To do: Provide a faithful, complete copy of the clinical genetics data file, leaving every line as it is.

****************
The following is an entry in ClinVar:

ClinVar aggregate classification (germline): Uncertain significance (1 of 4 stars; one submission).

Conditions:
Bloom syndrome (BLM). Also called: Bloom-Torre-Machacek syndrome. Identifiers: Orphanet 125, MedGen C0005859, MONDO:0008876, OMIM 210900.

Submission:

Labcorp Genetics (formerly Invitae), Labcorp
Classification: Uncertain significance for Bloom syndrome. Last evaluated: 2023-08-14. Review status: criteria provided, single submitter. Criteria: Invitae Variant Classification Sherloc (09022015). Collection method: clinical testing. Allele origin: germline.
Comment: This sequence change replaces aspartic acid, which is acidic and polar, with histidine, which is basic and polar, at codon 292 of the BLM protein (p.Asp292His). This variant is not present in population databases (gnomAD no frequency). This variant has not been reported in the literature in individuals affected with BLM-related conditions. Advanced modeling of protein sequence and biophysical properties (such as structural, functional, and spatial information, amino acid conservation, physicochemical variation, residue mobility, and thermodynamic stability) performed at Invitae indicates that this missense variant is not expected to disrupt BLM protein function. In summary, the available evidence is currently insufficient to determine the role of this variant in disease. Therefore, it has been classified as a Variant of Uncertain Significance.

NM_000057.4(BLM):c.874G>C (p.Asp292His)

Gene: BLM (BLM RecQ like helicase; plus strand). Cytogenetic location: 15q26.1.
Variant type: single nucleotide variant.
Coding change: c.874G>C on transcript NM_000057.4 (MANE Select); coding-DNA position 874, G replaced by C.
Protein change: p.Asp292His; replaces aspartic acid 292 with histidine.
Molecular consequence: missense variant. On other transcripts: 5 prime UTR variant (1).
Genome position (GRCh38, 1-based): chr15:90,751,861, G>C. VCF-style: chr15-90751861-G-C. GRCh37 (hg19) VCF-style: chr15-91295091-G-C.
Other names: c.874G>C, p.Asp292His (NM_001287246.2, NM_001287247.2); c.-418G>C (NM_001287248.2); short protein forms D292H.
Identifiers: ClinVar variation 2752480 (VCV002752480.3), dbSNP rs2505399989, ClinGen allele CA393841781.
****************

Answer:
The following is an entry in ClinVar:

ClinVar aggregate classification (germline): Uncertain significance (1 of 4 stars; one submission).

Conditions:
Bloom syndrome (BLM). Also called: Bloom-Torre-Machacek syndrome. Identifiers: Orphanet 125, MedGen C0005859, MONDO:0008876, OMIM 210900.

Submission:

Labcorp Genetics (formerly Invitae), Labcorp
Classification: Uncertain significance for Bloom syndrome. Last evaluated: 2023-08-14. Review status: criteria provided, single submitter. Criteria: Invitae Variant Classification Sherloc (09022015). Collection method: clinical testing. Allele origin: germline.
Comment: This sequence change replaces aspartic acid, which is acidic and polar, with histidine, which is basic and polar, at codon 292 of the BLM protein (p.Asp292His). This variant is not present in population databases (gnomAD no frequency). This variant has not been reported in the literature in individuals affected with BLM-related conditions. Advanced modeling of protein sequence and biophysical properties (such as structural, functional, and spatial information, amino acid conservation, physicochemical variation, residue mobility, and thermodynamic stability) performed at Invitae indicates that this missense variant is not expected to disrupt BLM protein function. In summary, the available evidence is currently insufficient to determine the role of this variant in disease. Therefore, it has been classified as a Variant of Uncertain Significance.

NM_000057.4(BLM):c.874G>C (p.Asp292His)

Gene: BLM (BLM RecQ like helicase; plus strand). Cytogenetic location: 15q26.1.
Variant type: single nucleotide variant.
Coding change: c.874G>C on transcript NM_000057.4 (MANE Select); coding-DNA position 874, G replaced by C.
Protein change: p.Asp292His; replaces aspartic acid 292 with histidine.
Molecular consequence: missense variant. On other transcripts: 5 prime UTR variant (1).
Genome position (GRCh38, 1-based): chr15:90,751,861, G>C. VCF-style: chr15-90751861-G-C. GRCh37 (hg19) VCF-style: chr15-91295091-G-C.
Other names: c.874G>C, p.Asp292His (NM_001287246.2, NM_001287247.2); c.-418G>C (NM_001287248.2); short protein forms D292H.
Identifiers: ClinVar variation 2752480 (VCV002752480.3), dbSNP rs2505399989, ClinGen allele CA393841781.